June 27, 2009 by abbyo
Preface: I’ve been studying abroad for the last few weeks in the UK. Currently I’m in Edinburgh and managed to snag a ticket to a movie at the Edinburgh International Film Festival. Here’s what happened.
The Edinburgh International Film Festival is an experience I still can’t believe I got to have. It’s one I think I will remember for the rest of my life. The festival is very efficiently run, by people who truly love film and want nothing more than to help the viewers have a good time seeing movies too. I haven’t experienced any other film festivals so far, so I don’t really have anything to compare my experience with, but it seemed surprisingly easy for ordinary joes/josefinas (like me) to see the films. There are multiple screenings, easy to read charts telling you what movies are open where, all the tools you need to see what you want. This festival is very well established, too. This year marks its 63rd season.
I had been planning to see something at EIFF ever since I knew my visit to Edinburgh would coincide with the festival. To my delight, I got to see “Pontypool,” the very movie I had been hoping I’d get to check out. A couple of friends and I grabbed tickets and went to last night’s premiere screening at the Cameo theater. Not only was this the EIFF premiere, it was also the UK’s premiere screening. How cool is that, right?
It all started when we first arrived at the Cameo, after what turned out the be the premiere of “Boogie Woogie.” Our first good omen was running into Alan Cumming as he left the screening (he’s in the movie). He was wearing a very attractive purple kilt. Considering the film’s awesome cast, I’m surprised we didn’t see anyone else (if I’d seen Danny Huston or Stellan Skarsgaard, I would have had a siezure). But that’s beside the point.
As I said before, the movie we saw was “Pontypool,” Bruce McDonald’s Canadian film about a small-town radio station caught in the middle of an unexplainable plague that turns people into zombie-like creatures. McDonald insisted in the Q and A (there was a Q and A!!!) that they weren’t reallly zombies, and I’m inclined to agree.
Where to start? This movie was everything I hoped it would be. Adapted from the novel “Pontypool Changes Everything” by the book’s author, Tony Burgess (who sounds like a real character-he’s banned from entering the U.S. on an armed robbery charge), “Pontypool” takes a lot of cues from Orson Welles’ infamous “War of the Worlds” broadcast. It relies much more on suspense and reports coming in from the outside than the viewer seeing actual virus victims, blood, guts or gore. Everything happens inside of the tiny radio station and the church it’s housed in. The result is an atmospheric little horror gem that’s claustrophobic, darkly hilarious and completely off the wall.
The movie would certainly not be what it is without the lead performance of Stephen McHattie, who plays Pontypool DJ Grant Mazzy, a shock jock for whom Pontypool is a last resort. McHattie is a charismatic, wild-eyed guy who brings total fire and edge to his performance. He’s also got an amazing voice. His creepy, deep, reedy voice provides the film’s opening monologue, a bizarre stream-of-consciousness anecdote played over footage of sound waves. From the very moment McHattie starts talking, you know: this movie will be unlike anything you’ve ever seen before.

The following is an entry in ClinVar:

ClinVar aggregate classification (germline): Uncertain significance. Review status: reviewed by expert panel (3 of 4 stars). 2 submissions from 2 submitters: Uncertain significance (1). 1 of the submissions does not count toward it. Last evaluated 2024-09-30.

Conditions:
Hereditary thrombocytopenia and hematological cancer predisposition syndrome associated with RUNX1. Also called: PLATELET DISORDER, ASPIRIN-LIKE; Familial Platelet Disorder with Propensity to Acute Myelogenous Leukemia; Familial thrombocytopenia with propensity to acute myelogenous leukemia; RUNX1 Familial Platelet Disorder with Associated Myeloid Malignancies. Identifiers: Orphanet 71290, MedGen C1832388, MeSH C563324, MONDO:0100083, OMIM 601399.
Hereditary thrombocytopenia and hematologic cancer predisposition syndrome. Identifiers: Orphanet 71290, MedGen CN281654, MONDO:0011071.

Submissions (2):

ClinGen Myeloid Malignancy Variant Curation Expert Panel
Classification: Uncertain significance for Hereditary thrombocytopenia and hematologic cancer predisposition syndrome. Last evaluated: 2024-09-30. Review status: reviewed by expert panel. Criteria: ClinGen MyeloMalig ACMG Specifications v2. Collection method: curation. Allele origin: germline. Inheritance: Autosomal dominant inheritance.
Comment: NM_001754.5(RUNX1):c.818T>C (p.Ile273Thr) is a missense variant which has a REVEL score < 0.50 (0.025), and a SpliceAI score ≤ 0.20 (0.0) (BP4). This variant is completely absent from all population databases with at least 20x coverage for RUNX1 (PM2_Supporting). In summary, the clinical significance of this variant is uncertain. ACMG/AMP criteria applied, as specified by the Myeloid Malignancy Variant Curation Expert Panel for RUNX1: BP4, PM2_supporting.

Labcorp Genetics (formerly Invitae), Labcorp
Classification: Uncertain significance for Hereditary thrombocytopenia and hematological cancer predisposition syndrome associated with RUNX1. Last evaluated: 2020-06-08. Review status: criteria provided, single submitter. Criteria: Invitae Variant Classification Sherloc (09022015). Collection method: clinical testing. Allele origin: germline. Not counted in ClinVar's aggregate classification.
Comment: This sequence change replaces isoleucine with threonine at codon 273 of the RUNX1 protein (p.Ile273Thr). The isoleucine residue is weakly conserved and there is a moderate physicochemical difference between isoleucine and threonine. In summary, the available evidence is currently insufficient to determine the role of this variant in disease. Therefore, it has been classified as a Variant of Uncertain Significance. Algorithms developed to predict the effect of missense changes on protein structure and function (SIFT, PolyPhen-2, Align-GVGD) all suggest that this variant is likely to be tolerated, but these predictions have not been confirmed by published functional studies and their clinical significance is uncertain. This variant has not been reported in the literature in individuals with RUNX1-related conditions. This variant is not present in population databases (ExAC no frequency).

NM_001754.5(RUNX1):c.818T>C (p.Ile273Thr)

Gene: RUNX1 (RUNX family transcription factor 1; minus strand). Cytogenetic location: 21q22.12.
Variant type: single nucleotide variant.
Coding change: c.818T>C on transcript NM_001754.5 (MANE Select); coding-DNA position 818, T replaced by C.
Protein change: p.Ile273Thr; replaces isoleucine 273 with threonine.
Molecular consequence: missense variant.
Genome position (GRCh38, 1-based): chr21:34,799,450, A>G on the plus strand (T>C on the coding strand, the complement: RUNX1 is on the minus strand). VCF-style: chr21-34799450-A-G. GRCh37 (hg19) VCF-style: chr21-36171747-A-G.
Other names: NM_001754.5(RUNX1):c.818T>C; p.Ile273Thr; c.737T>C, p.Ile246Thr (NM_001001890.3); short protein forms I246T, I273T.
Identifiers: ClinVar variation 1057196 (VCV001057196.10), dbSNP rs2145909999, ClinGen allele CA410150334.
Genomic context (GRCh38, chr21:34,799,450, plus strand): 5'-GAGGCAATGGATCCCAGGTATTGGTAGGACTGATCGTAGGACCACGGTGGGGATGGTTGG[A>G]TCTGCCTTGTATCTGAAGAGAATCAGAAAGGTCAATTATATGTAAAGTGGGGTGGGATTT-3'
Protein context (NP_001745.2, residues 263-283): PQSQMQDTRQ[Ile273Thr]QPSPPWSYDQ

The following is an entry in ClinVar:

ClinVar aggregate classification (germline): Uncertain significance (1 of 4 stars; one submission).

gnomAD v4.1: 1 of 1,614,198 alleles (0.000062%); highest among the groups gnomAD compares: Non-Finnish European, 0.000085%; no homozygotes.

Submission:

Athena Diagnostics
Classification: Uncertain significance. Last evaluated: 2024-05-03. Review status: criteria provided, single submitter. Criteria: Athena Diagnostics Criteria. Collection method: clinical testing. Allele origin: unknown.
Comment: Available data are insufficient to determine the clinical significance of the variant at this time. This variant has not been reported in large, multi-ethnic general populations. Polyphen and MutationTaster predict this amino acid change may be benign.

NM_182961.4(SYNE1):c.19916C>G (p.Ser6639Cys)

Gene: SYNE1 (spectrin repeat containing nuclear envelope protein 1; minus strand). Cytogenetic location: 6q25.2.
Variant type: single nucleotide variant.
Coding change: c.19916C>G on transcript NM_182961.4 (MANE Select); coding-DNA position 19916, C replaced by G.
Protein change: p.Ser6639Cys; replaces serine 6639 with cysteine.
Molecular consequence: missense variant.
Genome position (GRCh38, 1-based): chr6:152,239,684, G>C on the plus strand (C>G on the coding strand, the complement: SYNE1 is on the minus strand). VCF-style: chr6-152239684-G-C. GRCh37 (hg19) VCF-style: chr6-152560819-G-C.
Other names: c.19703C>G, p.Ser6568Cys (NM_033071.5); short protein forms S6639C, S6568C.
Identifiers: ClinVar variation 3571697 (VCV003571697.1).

The movie’s other major presence is Lisa Houle (McHattie’s real-life wife), who plays Grant’s beleagured producer, Sydney. Houle brings a lot of weariness and sympathy to her character. It would have been easy to play Sydney as whiny and stubborn, but Houle makes the audience understand what her character goes through. She’s a small-town woman who’s not used to dealing with a determined, big-minded guy like Grant. The people dying in the film are people she’s known almost all her life. All this weight and worry in the performance communicates these sentiments clearly to the audience.
Make sure, when seeing the movie, that you stay until after the credits. There’s a neat little extra scene. It’s pretty bizarre in the context of everything else, but still super cool. Bruce McDonald explained the significance of it to us, but I wouldn’t dare ruin it. I’ll leave it to your imaginations to try and make sense of it.
Like I mentioned, Bruce McDonaled, the movie’s director (he also made “Highway 61” and “The Tracey Fragments”) did a Q and A after the movie. Nobody knew this was going to happen, so of course it was a terribly exciting surprise. I gasped audibly when it was announced (I know, I know, geek). McDonald, it turns out, is a super friendly, down-to-earth guy. He answered questions at length, told jokes, was generally awesome.
The icing on the cake came after everything let out, and my friends and I actually got to meet McDonald outside the theater. We exchanged a few stories and talked about music (he’s working on a concert movie about Broken Social Scene, for those interested). In general, he was a great guy to talk to, which made me appreciate “Pontypool” all the more.
So, that’s all from Edinburgh! It was an amazing experience that I really hope I’ll get to have again sometime in the future. I don’t think I could have picked a better movie to watch at EIFF than “Pontypool.” For those of you stateside, the New York opening was fairly recent, either this week or last week, I believe, and is being distributed by IFC. If you get the chance, see it. You will be glad that you did.